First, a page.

Imran Khan is the chief of Pakistan’s PTI party, but secular Pakistanis have a different name for him: Taliban Khan. His stubborn insistence on peace talks with the Taliban, despite the carnage that the group has unleashed on Pakistan’s terrorized citizens, has led critics to label him an “accomplice” to the Taliban’s actions.The charge isn’t without reason. Khan has refused to attribute responsibility for the recent attacks to any militant outfit, despite the fact that various groups have themselves claimed responsibility for some of the attacks. Instead he has waxed conspiratorial, asking, “Isn’t it strange that whenever peace talks are pursued, these attacks take place?” And he continues to refer to the Taliban as “our brothers from the Northwest.” Even his own party was forced to distance itself from him after Khan suggested that the Pakistani Taliban should open an office in Peshawar, just as their Afghan counterparts did in Doha.Given the rising unpopularity of Khan’s stand, the obvious question is, why is he sticking to it? Cyril Almeida, editor at Dawn, Pakistan’s largest and most respected English language newspaper, has a theory:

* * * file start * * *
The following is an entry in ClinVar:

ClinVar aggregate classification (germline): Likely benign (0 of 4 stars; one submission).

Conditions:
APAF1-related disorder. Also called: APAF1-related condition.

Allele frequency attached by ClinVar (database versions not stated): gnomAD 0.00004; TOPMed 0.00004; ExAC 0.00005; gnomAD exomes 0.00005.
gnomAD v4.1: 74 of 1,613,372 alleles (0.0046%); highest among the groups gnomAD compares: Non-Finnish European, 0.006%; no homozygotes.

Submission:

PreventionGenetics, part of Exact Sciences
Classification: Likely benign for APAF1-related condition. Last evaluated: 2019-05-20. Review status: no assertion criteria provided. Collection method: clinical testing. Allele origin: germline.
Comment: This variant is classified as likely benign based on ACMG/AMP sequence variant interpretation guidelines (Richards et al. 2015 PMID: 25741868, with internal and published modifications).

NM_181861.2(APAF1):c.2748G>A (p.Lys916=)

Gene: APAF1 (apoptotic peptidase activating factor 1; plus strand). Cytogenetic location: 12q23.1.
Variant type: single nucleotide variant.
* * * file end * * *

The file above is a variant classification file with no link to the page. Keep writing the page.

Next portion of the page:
Khan insists that talks are the only option, but who’s he got on the inside? Who’s the guy who can give Khan the inside track on what’s going on in the TTP, who’s up for talks, who isn’t, who to approach first, whom to be wary of?Khan has no one. It started to become apparent during the election campaign: if the idea of talks and only talks was a scary enough position Khan had staked out, what was scarier was the realisation that Khan was only speaking to the TTP through his speeches and TV appearances. […]Khan has no one on the inside. Which is almost as horrifying as the idea of talks and only talks: Khan not only doesn’t understand the enemy, he doesn’t even know who it is.
Almeida’s piece is a good attempt at trying to understand Khan’s actions and motivations—and their potentially catastrophic consequences for Pakistan.